Taking the Plunge
I finally am having the courage to try something new, something that I never a year ago would have had the guts to try. I am altering the course I teach for student teachers. Reflection is a powerful tool and through my reflection in the two previous modules, I have come to realise elements of my practice need to be changed. Taking the plunge though is easier said than done, and I have been at a crossroads to how and what I should alter. More importantly though is the question “why?”. Surely what I teach the students is appropriate for what they need to start their careers, the answer to that is simply no! How to go about it is indeed a task. Where should I start? Listening to the students is where I began. A newish concept for me. I have in the past obviously listened to their ideas and comments, but I have to admit shamefully that I sort of brushed them aside. This term I did not. Shapiro (2008, p.160), states that “the content of education (…) should be based on the things about which the students want to know “. I listened and digested what they said and started making a new plan of my eight lessons. It is a challenge not to engage in my normal teaching style and revert to my old plan and ways, but these are young professionals who already have some experience of teaching themselves. I have on several occasions wanted to jump in and “assist”, yet I see they are contented, engaged in the task and are happily swapping previous experiences.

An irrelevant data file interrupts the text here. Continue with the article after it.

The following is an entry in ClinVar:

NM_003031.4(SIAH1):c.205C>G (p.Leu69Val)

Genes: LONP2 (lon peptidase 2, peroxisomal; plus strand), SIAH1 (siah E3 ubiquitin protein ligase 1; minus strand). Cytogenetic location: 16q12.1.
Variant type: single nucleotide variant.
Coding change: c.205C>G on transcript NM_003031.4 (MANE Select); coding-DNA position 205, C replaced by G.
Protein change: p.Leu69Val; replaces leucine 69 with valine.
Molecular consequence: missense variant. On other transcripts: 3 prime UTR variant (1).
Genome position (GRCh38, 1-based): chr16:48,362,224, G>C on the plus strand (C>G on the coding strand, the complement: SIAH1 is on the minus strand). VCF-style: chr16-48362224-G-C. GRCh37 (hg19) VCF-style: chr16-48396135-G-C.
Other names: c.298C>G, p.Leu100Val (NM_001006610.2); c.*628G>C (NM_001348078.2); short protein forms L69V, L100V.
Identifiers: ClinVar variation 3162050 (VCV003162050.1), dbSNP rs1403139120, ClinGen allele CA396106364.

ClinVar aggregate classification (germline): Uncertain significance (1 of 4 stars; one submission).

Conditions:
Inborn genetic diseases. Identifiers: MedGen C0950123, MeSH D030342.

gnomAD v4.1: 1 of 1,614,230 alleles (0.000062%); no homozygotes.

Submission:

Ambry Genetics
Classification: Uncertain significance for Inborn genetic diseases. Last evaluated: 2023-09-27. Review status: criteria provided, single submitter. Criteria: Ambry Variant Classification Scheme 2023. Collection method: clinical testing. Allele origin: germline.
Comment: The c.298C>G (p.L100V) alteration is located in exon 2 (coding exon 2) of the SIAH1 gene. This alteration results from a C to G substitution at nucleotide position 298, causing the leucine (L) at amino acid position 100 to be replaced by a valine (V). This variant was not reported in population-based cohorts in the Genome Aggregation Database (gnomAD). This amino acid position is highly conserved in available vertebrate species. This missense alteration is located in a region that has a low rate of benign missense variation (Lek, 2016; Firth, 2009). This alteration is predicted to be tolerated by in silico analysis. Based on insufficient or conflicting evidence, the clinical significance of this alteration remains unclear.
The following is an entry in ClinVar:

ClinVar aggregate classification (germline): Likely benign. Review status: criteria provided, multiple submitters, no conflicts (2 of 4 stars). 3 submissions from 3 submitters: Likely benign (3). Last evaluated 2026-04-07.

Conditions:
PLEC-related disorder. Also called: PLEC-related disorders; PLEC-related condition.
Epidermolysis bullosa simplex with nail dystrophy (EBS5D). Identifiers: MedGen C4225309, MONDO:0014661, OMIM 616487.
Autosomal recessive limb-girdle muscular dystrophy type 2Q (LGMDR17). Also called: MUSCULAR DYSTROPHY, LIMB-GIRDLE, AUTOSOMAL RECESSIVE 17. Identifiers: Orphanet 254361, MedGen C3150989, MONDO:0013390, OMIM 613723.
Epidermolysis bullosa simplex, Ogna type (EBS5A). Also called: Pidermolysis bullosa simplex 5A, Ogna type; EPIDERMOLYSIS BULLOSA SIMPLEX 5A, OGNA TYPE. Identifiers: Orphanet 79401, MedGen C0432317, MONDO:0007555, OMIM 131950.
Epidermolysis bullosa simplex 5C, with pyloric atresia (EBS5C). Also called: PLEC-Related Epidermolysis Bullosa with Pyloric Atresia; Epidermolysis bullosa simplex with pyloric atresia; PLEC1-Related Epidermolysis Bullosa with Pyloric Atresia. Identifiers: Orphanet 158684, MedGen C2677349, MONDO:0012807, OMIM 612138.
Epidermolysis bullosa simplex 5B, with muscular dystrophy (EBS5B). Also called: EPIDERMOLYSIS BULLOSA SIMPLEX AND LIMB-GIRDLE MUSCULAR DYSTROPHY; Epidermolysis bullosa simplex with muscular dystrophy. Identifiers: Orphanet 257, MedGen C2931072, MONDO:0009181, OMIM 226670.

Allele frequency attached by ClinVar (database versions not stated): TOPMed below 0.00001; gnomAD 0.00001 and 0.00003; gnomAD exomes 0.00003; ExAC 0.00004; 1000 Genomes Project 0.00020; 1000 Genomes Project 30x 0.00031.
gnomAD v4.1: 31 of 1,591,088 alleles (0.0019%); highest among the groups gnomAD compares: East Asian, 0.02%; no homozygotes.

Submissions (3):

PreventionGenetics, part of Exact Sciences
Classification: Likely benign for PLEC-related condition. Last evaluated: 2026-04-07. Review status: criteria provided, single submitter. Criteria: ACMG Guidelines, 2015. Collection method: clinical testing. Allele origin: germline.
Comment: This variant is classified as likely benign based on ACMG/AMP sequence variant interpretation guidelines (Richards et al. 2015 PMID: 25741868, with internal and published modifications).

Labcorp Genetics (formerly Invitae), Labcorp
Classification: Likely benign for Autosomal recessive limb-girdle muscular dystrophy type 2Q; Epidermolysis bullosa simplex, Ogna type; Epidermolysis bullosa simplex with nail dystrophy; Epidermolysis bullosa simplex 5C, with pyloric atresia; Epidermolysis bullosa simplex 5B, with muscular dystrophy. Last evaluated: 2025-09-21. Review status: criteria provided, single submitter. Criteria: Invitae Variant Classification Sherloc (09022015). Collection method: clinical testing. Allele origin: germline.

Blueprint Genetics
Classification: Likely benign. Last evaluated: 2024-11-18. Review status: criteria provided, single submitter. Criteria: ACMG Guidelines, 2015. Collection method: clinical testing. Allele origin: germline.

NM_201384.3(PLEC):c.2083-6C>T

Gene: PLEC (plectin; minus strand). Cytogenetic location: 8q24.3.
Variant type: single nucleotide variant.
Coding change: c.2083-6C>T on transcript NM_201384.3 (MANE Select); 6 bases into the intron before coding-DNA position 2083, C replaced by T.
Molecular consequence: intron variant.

I do not know at this time what the outcome will be for me personally or for the student teachers, but that is the experience of this journey isn’t it? I feel quite naughty trying something new, and not at all guilty which I thought I may feel (a betrayal to my teachers and education). Instead, I have a feeling of excitiment and I feel liberated to some extent!
“If we teach today’s students as we taught yesterday’s, we rob them of tomorrow.”
Shapiro. B (2008), Dance in a World of Change. Human Kinetics Publishers